Through the Looking Monitor: Alice in Wikiland
Wikis and the Rhetorical Audience
Since the inception of wikis and their subsequent embrace by the educational community (Garza, 2005; Barton, 2004; Lamb, 2004; Ferris and Wilder, 2006; Glogoff, 2006; Grant, 2006) in recent years, the definition of audience has become as crucial as it was when Ong, Ede and Lunsford, Elbow, and Murray wrote their groundbreaking articles on the subject. The audience to and for which members of the wiki community write, presents a fluid dynamic of interchanging and interpersonal definitions of what it means to be an audience member and what it means to be an author. Due to the intricate nature that the two rhetorical concepts share, audience and author maintain a reciprocal and cyclical relationship. An author must have an audience and visa versa (even if that audience is the author).
Figure 1.1: Audience/Author Relationship
Audience, defined in its broadest terms, is the body of readers who will interpret a text (for a wiki is a text-driven community). This body of readers can be imaginary or real, explicit or implicit. This text will explore five types of audiences in a wiki: 1) the single-member audience, 2) the limited audience, 3) the undefined audience, 4) fictional audience, and 5) audience addressed/audience invoked. Each of these categories, as Lloyd F. Bitzer defines, “consists of those persons who are capable of being influenced by discourse and of being mediators of change” (p. 221).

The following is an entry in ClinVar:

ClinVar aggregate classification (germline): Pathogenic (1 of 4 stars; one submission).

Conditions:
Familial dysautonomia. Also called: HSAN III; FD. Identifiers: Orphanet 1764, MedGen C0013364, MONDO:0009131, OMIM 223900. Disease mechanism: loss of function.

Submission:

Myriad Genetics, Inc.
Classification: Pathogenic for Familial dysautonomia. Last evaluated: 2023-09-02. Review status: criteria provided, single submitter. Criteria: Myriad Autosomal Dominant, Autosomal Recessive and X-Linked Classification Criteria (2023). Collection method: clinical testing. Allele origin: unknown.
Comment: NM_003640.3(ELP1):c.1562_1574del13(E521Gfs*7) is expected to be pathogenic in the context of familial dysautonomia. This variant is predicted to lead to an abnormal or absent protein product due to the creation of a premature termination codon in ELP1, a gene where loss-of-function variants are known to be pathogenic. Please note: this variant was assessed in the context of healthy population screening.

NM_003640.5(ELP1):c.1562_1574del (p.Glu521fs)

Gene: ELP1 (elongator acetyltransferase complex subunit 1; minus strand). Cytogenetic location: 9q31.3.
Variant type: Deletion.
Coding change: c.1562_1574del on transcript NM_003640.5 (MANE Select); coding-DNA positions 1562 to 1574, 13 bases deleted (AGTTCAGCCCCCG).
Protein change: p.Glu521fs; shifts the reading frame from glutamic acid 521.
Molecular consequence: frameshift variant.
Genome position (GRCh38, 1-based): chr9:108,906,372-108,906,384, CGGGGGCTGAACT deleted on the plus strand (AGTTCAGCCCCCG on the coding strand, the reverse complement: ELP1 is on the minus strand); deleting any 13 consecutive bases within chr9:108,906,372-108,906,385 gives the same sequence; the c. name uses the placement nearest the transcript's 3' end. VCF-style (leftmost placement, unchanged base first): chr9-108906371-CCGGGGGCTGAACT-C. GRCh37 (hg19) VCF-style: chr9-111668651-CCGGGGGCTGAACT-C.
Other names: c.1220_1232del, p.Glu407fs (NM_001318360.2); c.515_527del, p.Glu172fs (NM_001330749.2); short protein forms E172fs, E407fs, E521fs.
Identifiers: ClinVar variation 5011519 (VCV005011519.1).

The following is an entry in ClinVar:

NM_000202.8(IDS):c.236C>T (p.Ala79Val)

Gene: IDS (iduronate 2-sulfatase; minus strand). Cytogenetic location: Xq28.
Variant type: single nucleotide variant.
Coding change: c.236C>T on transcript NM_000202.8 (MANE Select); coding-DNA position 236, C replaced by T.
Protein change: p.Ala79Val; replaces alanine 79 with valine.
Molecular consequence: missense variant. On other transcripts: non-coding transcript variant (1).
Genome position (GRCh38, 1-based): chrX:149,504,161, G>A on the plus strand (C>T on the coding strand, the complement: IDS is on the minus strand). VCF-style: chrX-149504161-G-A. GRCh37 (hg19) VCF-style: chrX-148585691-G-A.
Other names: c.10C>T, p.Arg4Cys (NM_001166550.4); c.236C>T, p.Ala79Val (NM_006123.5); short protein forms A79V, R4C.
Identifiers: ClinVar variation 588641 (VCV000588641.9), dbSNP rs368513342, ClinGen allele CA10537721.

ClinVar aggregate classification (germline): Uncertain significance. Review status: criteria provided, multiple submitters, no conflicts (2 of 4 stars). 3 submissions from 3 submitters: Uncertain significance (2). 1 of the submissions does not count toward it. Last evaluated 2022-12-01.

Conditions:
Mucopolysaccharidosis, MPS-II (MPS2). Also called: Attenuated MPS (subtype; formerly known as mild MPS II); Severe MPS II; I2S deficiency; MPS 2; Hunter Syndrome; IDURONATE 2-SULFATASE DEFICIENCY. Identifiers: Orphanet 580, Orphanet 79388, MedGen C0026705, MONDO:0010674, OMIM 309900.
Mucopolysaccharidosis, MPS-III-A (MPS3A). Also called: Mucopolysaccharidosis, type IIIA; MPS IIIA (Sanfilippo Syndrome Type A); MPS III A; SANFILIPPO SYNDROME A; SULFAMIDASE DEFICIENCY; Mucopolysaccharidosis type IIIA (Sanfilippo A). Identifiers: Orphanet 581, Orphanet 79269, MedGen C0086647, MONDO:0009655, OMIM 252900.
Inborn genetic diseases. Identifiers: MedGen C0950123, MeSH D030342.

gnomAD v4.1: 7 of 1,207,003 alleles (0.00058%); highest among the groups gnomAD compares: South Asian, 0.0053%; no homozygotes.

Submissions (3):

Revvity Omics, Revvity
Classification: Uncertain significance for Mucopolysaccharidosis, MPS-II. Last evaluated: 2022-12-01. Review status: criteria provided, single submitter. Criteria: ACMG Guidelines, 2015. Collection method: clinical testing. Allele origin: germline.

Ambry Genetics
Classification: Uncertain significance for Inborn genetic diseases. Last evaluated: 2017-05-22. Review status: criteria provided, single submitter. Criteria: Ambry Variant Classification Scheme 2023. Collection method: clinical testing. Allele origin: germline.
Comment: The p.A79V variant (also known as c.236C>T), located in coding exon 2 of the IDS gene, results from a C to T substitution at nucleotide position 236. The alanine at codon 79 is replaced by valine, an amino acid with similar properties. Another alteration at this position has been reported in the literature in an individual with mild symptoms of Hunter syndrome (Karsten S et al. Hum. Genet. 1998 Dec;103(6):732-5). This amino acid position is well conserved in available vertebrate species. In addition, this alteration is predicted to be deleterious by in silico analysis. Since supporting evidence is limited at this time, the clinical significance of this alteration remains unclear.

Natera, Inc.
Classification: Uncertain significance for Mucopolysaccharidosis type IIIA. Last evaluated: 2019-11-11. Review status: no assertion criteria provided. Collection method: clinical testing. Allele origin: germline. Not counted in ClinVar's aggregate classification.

The notion of the “audience of one” and the “self as audience” fall into the category of single-member audience. Both rely on the perspective of one individual offering counterclaims to the actual argument offered to the audience. The single-member audience might represent the teacher-grader figure, the author-authority figure, or the self-author figure. The teacher-grader is the instructor to whom the argument is directed in an educational setting and in the case of the wiki, it is the course’s wiki facilitator. The person in this role has the authority of dispensing “grades” and whose words may hold more weight than other audience members due to the grade-dispensing capacity. Teachers often attempt to lighten this weight by either anonymity (students identities are secret to each other through pseudonyms) or creative grading policies (peer-review being one example). The author-authority figure is the individual who “authored” specific content on the wiki and thus other community members’ comments may not hold the same weight (an issue of credibility), similar to the situation presented by the grade-dispenser role. Alice will experience this audience position as she writes one of her later essay assignments to be evaluated through peer-review. Instructors often try to counterbalance this aspect of authorship by using a wiki in the first place, which allows users to edit another author’s material, thus making the author, as a single entity, less visible. While editing in the wiki is transparent, the author of revisions may be opaque to audience members without identifications in place (user login, etc.), creating a unique relationship between authors and anonymity. The final single-member audience is the self. Perelman and Olbrechts-Tyteca perceive the self as audience as a manifestation of the universal audience and one that cannot help being sincere to the author. The case of sincerity is often a complicated one noting the possibility of self-deception. The notion of self-deception aside, this member of the audience has the potential for the closest examination of the argument and will more likely, due to self-fondness (and trust), hold the most weight for the individual author, and will likely be the audience member whose mediation enacts the most change in the attitude or opinions of the author.